The U.S. Supreme Court on Monday let states legalize sports gambling, but you won't be placing a bet on the Arizona Diamondbacks anytime soon.
The court's decision—a nod to state's rights—won Republican Gov. Doug Ducey's approval:
Ducey is in the middle of renegotiating the voter-approved, 2002 gaming compact that governs tribal gambling in the state.
GOP Attorney General Mark Brnovich, who filed a brief urging the Supreme Court to let states oversee sports gambling, said Monday that Arizona was a long way from legalizing a new way to wager.
"It's going to be up to the policymakers here - the governor, the legislature to make those decisions, whether they want to allow sports gambling, working with tribal governments," Brnovich said.
Here are the key players:
Arizona's tribes: Their two-dozen casinos pay out about $80 million to the state under the gaming compact. Sports betting will be part of those talks, according to Stephen Roe Lewis, governor of the Gila River Indian community:
"We are looking forward to discussing with the state how we can go about working together on developing this opportunity, which could be a win/win for the State of Arizona and Arizona tribes."
State Legislature: Lawmakers would have to sign off on legalizing sports betting—everything from daily fantasy sports to betting on sports is illegal in Arizona.
Some lawmakers are game to change that.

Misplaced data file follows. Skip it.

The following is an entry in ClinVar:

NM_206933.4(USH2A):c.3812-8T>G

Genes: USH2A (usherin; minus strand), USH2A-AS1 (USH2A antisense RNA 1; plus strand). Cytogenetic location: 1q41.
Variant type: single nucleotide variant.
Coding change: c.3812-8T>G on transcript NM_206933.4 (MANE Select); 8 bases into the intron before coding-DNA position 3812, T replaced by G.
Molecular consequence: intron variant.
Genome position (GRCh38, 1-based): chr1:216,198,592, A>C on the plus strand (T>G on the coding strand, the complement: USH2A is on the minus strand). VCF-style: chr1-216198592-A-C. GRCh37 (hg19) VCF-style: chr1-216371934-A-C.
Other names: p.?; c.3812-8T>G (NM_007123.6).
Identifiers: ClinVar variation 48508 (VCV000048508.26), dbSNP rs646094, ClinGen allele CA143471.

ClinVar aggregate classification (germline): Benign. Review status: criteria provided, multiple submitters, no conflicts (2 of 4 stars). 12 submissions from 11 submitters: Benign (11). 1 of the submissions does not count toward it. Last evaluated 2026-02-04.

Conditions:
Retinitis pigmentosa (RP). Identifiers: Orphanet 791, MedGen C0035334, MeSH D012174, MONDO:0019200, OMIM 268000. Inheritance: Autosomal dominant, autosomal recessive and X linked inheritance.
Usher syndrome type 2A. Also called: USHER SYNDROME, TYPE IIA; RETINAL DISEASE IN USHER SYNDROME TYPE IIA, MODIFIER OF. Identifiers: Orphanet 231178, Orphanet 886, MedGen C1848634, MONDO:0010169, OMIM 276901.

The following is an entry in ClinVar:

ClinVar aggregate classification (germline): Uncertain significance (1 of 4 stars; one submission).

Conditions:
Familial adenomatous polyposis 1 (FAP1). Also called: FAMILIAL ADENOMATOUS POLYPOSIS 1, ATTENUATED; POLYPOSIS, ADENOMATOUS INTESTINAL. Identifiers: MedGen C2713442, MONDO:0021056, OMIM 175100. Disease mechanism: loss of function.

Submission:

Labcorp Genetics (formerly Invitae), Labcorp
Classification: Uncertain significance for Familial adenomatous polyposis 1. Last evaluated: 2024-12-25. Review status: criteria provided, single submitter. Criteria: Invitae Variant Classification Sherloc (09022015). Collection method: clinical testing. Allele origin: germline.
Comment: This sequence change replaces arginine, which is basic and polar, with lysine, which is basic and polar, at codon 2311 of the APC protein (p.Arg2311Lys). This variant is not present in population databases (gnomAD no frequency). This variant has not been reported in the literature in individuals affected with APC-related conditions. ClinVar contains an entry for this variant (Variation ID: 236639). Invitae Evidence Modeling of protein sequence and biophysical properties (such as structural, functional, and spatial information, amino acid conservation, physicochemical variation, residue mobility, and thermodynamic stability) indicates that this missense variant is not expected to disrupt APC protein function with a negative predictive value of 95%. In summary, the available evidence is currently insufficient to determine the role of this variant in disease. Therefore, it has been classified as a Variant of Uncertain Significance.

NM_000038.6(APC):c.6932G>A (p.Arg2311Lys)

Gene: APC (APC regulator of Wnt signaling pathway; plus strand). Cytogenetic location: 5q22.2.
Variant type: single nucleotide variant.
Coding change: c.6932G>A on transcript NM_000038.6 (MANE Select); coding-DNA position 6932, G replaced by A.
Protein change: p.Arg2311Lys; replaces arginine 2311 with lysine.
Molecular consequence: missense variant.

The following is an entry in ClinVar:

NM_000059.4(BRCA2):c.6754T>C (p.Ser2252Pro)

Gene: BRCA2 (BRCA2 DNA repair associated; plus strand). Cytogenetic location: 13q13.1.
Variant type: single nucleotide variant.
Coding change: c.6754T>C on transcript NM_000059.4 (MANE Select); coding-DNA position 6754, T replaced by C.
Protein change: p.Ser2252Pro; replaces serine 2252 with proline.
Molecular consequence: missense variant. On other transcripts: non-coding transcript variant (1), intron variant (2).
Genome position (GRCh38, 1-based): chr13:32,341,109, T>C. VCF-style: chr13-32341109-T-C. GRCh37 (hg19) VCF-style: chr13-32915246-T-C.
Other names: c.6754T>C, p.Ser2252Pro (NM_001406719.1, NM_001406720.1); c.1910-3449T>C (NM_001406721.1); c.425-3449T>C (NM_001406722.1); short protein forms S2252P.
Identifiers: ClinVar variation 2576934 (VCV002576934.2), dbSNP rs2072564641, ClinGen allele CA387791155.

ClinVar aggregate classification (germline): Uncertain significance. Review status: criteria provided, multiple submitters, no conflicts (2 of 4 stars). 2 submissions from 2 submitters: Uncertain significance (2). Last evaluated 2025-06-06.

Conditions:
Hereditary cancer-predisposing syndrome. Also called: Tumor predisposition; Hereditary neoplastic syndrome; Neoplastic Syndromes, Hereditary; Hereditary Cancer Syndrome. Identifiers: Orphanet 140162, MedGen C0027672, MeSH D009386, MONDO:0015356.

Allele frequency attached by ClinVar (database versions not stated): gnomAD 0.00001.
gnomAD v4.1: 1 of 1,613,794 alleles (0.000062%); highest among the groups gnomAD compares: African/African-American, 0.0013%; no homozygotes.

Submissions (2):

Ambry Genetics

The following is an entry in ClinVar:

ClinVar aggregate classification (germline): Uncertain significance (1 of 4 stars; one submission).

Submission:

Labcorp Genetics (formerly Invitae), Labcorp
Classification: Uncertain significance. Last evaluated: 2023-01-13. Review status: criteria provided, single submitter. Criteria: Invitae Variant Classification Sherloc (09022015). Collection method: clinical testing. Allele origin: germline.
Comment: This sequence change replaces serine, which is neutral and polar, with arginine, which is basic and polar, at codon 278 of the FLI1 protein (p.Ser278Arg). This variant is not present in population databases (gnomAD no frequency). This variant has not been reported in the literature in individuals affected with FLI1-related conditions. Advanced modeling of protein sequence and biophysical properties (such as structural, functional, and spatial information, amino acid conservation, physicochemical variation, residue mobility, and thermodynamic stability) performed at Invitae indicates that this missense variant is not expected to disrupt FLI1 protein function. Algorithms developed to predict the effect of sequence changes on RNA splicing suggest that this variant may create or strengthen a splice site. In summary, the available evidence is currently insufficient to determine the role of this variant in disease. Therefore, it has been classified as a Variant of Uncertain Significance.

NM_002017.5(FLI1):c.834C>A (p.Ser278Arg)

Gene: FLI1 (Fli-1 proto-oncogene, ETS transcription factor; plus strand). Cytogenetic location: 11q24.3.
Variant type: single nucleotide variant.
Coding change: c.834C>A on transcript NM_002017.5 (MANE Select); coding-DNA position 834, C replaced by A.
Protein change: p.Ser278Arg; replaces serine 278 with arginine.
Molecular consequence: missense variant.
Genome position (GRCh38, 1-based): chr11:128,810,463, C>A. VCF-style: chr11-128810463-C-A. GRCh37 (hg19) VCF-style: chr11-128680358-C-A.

Two years ago, a bill that would have legalized fantasy sports betting failed. This past session, there was a half-hearted attempt to legalize all sports betting.
The earliest any legislation could be debated would be January 2019, with the start of the next legislative session.
As governor, however, Ducey could call lawmakers into special session at any time.
The pro sports leagues: The NBA has been a leader in pushing for legalized betting on sports.
After the high court's ruling Monday, the NBA, NFL and Major League Baseball said they wanted Congress to create nationwide regulations for sports betting. All say they're concerned about the integrity of their games.
The leagues are also lobbying at the federal and state levels for a so-called "integrity fee" - a cut of a state's wagering revenue to cover the leagues' costs to ensure games aren't fixed.
Betting on gambling cash: Many people are already betting that Arizona's sports-gambling haul would be funneled into education or other pressing needs.
Brnovich, a former Arizona gaming director, cautions that sports gambling isn't a hugely profitable business.
In Nevada, sports betting revenue of $200 million produced just $14 million in tax receipts, according to the University Of Nevada at Las Vegas.
Tribal gambling and the State Lottery deliver a combined $150 million or more to the state general fund.